Anguloa is a genus of tropical orchids, native to South America and distinguishable by their waxy, bright flowers. Commonly referred to as tulip orchids, these plants are high-elevation growers found in the forests of Colombia, Ecuador, and Peru; in fact, the name of the genus derives from the director-general of the Peruvian mines. The flowers of tulip orchids are quite lovely—though typically white, some also come in yellow or red, and a single plant can sustain many flowers while in bloom. They also grow long, deciduous leaves from their pseudobulbs.
Anguloas require tropical conditions to live and should only be grown by gardeners who can mimic the high-humidity, high-temperature conditions of the rainforest. Though some varieties can grow as epiphytes, typically these plants are terrestrial. They hybridize well with other orchids and are quite similar to Lycaste orchids in growth habit and appearance. These plants can also be identified by the distinctive smell of their flowers, which somewhat resembles cinnamon.
Though tulip orchids are not common in domestic cultivation, they’re a good option for gardeners with the resources and conditions to grow tropical orchids. Most nurseries won’t have them, though; you’ll likely need to consult a specialty source to obtain these plants.
- Light: Dappled sunlight or partial shade is best, similar to sunlight filtered through the rainforest canopy.
- Water: These plants need lots and lots of humidity to thrive and should often be moistened.
- Temperature: Warm tropical temperatures above fifty degrees. They’re not tolerant to frost.
- Soil: Grow in a typical orchid mix that drains very well like chopped sphagnum moss. For some species, soil isn’t necessary.
- Fertilizer: Feed regularly with a balanced, diluted fertilizer like a 20-20-20 to spur growth.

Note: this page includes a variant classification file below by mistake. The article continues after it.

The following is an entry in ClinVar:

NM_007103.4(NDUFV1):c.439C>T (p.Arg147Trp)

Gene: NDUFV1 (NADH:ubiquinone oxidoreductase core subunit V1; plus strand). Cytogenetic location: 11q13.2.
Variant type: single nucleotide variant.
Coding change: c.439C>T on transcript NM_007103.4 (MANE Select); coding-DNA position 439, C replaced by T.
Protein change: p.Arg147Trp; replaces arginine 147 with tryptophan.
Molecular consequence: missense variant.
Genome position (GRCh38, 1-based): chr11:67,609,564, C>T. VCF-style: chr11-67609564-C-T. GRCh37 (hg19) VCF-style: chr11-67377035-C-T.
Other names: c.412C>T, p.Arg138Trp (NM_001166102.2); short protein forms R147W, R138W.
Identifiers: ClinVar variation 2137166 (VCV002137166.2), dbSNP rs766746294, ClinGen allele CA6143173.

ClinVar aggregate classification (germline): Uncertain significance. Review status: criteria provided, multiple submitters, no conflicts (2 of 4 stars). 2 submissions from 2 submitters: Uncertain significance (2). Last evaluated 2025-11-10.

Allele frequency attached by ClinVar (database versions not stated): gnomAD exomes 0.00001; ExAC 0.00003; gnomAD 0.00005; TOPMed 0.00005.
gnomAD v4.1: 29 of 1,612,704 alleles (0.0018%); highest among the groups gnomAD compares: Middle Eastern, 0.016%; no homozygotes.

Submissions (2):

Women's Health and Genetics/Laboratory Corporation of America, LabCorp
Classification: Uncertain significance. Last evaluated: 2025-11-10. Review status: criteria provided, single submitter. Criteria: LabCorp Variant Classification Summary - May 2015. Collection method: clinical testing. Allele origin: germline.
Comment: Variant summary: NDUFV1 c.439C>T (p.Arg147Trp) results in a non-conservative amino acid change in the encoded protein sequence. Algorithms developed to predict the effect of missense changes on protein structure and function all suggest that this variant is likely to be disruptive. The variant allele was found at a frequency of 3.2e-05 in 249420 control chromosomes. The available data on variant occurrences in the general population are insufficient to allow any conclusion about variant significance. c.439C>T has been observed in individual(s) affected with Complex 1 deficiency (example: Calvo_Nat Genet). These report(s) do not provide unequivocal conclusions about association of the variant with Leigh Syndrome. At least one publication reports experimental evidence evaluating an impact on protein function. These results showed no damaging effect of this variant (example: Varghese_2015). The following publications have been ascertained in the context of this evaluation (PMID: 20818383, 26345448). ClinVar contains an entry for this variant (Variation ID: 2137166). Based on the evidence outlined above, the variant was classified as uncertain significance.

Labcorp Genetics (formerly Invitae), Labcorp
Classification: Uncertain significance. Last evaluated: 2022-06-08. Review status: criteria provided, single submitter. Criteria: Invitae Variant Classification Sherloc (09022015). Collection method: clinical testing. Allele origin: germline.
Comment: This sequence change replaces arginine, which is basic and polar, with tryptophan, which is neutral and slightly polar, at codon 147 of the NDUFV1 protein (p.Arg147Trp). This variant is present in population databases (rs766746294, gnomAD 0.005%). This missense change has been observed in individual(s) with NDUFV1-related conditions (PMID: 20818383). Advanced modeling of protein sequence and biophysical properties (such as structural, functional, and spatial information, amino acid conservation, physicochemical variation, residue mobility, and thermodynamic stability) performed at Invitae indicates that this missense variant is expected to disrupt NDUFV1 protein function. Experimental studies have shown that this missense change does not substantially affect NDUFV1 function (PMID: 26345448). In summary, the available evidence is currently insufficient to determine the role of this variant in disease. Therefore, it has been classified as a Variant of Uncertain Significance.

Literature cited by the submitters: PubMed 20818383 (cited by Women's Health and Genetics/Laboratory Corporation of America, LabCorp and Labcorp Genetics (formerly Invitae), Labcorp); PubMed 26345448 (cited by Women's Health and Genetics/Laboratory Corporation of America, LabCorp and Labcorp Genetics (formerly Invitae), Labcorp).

Propagation Anguloas can be accomplished by severing the stems. Take cuttings using a sterilized tool and consider treating the cuttings with rooting hormone to facilitate the process. Then replant in moist, well-drained soil. Many gardeners bag the cuttings to seal in heat and moisture. Remember to be patient: orchid propagation is an inexact science.
If grown terrestrially, Anguloas will benefit from sporadic repotting to keep their medium fresh. Simply lift the plant as a whole and replace in a hanging basket, then backfill it with soil. Make sure not to hurt their roots in the process; the less contact you have with them, the better.
The type species of Anguloa is A. uniflora, which is native to Peru and grows the waxy flowers characteristic of the genus. Also notable is A. clowesii, which blooms yellow flowers. Tulip orchids also make good hybrids with other species of tropical orchids: for instance, acostae, rolfei, and speciosa. Many of these hybrids are themselves found in the tropical forest, though most of the others are specific to horticulture.
As with all tropical orchids, growing Anguloas successfully is largely a matter of balance. All elements necessary to their survival must interplay; the level of sunlight they’re exposed to is weighted against the amount of water needed to keep them fresh, and the amount of new air that circulates must be sufficient to prevent the plants from suffocating in humidity. Fertilizing them is a good idea, and watch out for common orchid pests like scale and spider mites. These types of pests can often be dealt with simply by wiping them away, but more serious infestations could necessitate the use of a good, eco-friendly pesticide. For most gardeners, it’ll probably be easier to grow these plants terrestrially than as epiphytes, although as stated tulip orchids are not particularly common and are considered exotic by the botanical world.